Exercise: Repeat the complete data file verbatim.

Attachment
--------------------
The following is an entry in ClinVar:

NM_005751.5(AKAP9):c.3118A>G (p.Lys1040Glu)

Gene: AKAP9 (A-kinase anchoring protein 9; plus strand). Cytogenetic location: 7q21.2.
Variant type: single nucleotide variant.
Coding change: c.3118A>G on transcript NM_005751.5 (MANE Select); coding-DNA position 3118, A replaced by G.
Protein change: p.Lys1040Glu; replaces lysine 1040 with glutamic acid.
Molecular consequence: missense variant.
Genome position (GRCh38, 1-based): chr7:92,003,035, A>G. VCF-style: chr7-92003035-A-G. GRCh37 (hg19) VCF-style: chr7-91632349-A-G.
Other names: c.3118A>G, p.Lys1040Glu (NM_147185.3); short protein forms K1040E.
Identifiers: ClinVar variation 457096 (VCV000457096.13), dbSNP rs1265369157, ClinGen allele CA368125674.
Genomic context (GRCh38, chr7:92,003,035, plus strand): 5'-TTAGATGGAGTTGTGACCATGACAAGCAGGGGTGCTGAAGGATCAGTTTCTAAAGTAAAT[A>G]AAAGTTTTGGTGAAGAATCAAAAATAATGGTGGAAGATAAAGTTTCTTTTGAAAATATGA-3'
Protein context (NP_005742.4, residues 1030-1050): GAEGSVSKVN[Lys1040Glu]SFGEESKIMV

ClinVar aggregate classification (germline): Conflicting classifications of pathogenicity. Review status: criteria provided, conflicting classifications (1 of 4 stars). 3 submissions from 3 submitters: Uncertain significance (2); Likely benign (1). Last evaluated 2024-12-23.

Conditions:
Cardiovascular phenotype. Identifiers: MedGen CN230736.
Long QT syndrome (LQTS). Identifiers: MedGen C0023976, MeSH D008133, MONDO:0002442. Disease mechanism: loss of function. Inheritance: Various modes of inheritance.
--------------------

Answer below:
The following is an entry in ClinVar:

NM_005751.5(AKAP9):c.3118A>G (p.Lys1040Glu)

Gene: AKAP9 (A-kinase anchoring protein 9; plus strand). Cytogenetic location: 7q21.2.
Variant type: single nucleotide variant.
Coding change: c.3118A>G on transcript NM_005751.5 (MANE Select); coding-DNA position 3118, A replaced by G.
Protein change: p.Lys1040Glu; replaces lysine 1040 with glutamic acid.
Molecular consequence: missense variant.
Genome position (GRCh38, 1-based): chr7:92,003,035, A>G. VCF-style: chr7-92003035-A-G. GRCh37 (hg19) VCF-style: chr7-91632349-A-G.
Other names: c.3118A>G, p.Lys1040Glu (NM_147185.3); short protein forms K1040E.
Identifiers: ClinVar variation 457096 (VCV000457096.13), dbSNP rs1265369157, ClinGen allele CA368125674.
Genomic context (GRCh38, chr7:92,003,035, plus strand): 5'-TTAGATGGAGTTGTGACCATGACAAGCAGGGGTGCTGAAGGATCAGTTTCTAAAGTAAAT[A>G]AAAGTTTTGGTGAAGAATCAAAAATAATGGTGGAAGATAAAGTTTCTTTTGAAAATATGA-3'
Protein context (NP_005742.4, residues 1030-1050): GAEGSVSKVN[Lys1040Glu]SFGEESKIMV

ClinVar aggregate classification (germline): Conflicting classifications of pathogenicity. Review status: criteria provided, conflicting classifications (1 of 4 stars). 3 submissions from 3 submitters: Uncertain significance (2); Likely benign (1). Last evaluated 2024-12-23.

Conditions:
Cardiovascular phenotype. Identifiers: MedGen CN230736.
Long QT syndrome (LQTS). Identifiers: MedGen C0023976, MeSH D008133, MONDO:0002442. Disease mechanism: loss of function. Inheritance: Various modes of inheritance.